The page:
Jessica Baldeck, M.S. in Animals and Public Policy
Alternatives for learning about wildlife in captive settings
Learning about animals plays a major role in children’s science education, and it is very common for these animal-related lessons to be reinforced by visiting wild animals in captive settings. However, there is concern about the welfare of animals in these settings, and there are conflicting viewpoints as to whether the educational gain outweighs the welfare concerns. By viewing animals in unnatural enclosures, not only do children, and the general public, not get to experience the animal in its true essence, they do not get the hands-on experience that is so impactful to the learning process.
The purpose of my research project was to compare the educational outcomes of a children’s pond life program where children experienced either a traditional live animal observation session, handling realistic animals models, or interacting with the animals in their natural habitat.
I worked with summer campers between the ages of 5-8 years old to measure changes in their knowledge of and attitude towards the pond as a habitat and several species of freshwater macroinvertebrates that are commonly found there. This study tested the hypothesis that the alternative hands-on learning experiences, the animal models and natural habitat activity groups, would be at least as effective in changing children’s knowledge and attitude towards pond life as the traditional live animal observation session. The hypothesis was supported by the data, and the findings contribute to the existing literature by suggesting other methods for producing educational wildlife experiences that people can enjoy without compromising the welfare of animals.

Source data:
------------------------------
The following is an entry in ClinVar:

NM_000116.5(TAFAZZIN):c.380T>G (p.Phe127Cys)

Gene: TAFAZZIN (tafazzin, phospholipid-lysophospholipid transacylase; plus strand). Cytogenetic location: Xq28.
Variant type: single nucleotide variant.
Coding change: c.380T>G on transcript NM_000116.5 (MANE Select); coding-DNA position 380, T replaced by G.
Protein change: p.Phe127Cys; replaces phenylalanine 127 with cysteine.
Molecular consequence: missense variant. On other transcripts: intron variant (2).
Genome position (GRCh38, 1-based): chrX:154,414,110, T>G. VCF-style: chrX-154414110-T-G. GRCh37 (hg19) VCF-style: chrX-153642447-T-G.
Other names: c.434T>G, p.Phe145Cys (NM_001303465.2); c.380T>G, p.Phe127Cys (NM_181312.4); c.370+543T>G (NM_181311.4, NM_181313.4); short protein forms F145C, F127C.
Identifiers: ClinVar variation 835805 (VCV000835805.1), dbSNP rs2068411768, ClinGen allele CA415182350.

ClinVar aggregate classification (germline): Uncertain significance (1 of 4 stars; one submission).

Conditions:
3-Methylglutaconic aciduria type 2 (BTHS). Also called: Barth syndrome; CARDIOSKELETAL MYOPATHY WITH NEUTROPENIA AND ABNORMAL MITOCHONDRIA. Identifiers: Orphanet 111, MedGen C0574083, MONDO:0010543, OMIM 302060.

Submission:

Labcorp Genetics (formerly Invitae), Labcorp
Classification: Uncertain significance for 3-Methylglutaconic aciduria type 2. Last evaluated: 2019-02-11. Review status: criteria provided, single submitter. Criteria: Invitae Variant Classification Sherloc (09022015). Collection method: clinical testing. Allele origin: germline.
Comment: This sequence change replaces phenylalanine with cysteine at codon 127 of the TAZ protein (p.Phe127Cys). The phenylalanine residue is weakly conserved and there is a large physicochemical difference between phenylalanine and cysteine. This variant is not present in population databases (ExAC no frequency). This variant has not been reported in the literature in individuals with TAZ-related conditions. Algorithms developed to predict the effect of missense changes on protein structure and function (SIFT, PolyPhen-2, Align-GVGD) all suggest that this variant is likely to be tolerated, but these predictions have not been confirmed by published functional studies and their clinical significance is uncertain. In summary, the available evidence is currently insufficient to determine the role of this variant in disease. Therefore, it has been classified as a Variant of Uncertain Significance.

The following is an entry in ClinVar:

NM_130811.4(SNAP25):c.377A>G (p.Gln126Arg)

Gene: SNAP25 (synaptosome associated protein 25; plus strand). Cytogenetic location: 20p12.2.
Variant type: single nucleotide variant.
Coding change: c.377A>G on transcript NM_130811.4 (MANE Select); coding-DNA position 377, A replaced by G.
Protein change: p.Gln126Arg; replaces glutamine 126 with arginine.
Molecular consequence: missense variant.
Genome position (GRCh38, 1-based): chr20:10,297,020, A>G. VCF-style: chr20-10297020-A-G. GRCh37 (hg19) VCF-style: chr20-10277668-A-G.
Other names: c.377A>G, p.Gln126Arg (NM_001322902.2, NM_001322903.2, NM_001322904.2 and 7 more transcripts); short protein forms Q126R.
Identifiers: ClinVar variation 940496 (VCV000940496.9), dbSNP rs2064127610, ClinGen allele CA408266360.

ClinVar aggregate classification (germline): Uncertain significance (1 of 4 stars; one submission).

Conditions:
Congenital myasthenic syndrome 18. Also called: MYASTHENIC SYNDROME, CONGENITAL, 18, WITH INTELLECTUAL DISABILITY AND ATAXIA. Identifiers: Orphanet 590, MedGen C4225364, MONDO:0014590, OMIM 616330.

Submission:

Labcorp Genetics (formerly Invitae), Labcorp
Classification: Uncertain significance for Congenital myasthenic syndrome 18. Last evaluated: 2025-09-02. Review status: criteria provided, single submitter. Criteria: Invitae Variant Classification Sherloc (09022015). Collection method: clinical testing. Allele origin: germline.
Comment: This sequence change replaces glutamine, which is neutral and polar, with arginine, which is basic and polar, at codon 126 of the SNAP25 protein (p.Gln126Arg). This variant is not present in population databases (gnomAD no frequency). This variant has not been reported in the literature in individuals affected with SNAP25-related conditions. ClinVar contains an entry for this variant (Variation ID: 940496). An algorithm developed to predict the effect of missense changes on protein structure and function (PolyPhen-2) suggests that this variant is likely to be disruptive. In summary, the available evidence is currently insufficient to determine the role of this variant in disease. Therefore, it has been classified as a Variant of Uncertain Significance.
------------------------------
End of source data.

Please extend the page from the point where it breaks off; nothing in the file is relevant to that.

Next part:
TIHAI is grateful to the Department of Mechanical Engineering for supporting Jess as a STEM Education Scholar.